There are many convertible child seats that can safely hold children that weigh up to 60 pounds, which is great for parents who are looking to save some money by getting a car seat that will be adequately safe for many years.
New York Booster Seat Laws
When children are too large to fit in convertible or infant seats they then will graduate to a booster seat that utilizes both lap and shoulder belts. Booster seats are typically designed for children between the ages of 4 and 8, or 40 to 80 pounds. The maximum height associated with booster seats is usually 4 feet 9 inches.
Booster seats should be utilized until the child can safely fit into an adult seat belt without the booster seat’s support, which sometimes means children will use booster seats until they’re about 12 years old. It’s crucial that parents always ensure that their child’s booster seat is properly installed and safely secured before every car ride.
Built-In Vehicle Child Seats
There are some car models that come equipped with forward-facing child safety seats, but the main issue with these seats is that the height and weight limits will always vary between manufacturers. If you are interested in using one of these seats, you should always look into your car’s manual to determine whether or not your child meets the weight and height recommendations.
Infants should never be placed in built-in vehicle child seats.
Safety Tips for Parents and Caregivers
There are many things that you can personally do to help keep children safe on New York’s roadways, including the following:
- Although it’s not illegal in New York, you should never let a child ride in a car or booster seat in the front seat near an airbag, because airbags have been known to lead to many serious/fatal injuries.
- Make a habit out of ensuring your children are safely restrained before every car ride.
- Receive car seat inspections at fitting stations, and bring your child with you so the technician can more appropriately determine the right car seat for your child.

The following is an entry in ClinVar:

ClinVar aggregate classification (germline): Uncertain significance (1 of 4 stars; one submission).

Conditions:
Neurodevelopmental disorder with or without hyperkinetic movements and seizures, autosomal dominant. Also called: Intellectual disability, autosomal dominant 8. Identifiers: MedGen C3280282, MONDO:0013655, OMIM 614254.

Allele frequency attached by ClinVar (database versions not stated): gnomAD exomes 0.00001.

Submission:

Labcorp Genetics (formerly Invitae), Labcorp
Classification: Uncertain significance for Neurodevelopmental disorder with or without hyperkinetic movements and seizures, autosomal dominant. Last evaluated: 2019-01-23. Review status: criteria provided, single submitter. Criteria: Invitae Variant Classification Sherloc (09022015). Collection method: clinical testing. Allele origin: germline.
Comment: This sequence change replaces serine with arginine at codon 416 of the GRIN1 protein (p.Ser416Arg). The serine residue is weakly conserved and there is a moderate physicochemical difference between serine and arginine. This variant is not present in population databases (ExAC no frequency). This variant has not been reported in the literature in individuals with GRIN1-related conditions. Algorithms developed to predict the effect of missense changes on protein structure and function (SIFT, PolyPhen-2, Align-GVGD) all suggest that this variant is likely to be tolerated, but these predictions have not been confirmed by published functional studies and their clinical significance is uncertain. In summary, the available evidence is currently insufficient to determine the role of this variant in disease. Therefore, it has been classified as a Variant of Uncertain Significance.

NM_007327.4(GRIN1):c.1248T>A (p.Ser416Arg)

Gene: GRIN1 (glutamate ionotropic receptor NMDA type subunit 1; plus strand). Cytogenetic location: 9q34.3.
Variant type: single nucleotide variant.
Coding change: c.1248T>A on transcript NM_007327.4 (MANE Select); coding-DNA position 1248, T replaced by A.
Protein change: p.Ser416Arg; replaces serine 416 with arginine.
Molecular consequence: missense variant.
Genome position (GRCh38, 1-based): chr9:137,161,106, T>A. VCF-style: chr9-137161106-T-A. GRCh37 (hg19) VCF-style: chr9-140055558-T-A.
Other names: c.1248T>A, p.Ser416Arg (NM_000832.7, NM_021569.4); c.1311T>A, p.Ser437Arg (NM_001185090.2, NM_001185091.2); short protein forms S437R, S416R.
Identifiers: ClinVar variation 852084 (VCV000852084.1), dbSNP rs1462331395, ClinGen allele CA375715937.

- Don’t buy used car seats, because there are no guarantees for the child’s safety when you purchase from a thrift store, flea market, garage sale, etc. There’s really no telling what could be wrong with used car seats, so we recommend avoiding them.
- Always remain focused on the road and avoid becoming distracted at all costs. This means not using your mobile device or any electronics while driving!
- Always drive sober!
- Never leave a child unattended in a vehicle, even if you have the windows cracked and the air conditioning is on.
Penalties for Violating New York’s Car and Booster Seat Laws
The typical penalty associated with violating the laws we’ve talked about on this page is a $50 fine, but this fine will increase to $100 if the child that is improperly secured is under 16. In this situation, it’s very likely that the driver will also get three violation points on their license, so it quickly becomes a very serious offense to not perfectly adhere to the state’s child passenger safety rules.
Contact Us Today for a Free Case Review
Our attorneys have decades of experience when it comes to serving the state of New York within all types of personal injury cases, so if your loved one has unfortunately suffered from an injury due to a faulty car seat or booster seat then you may be eligible for compensation.
Contact us for a free case review so we can go over the details of your child’s injury and take the necessary first steps towards devising a successful legal strategy.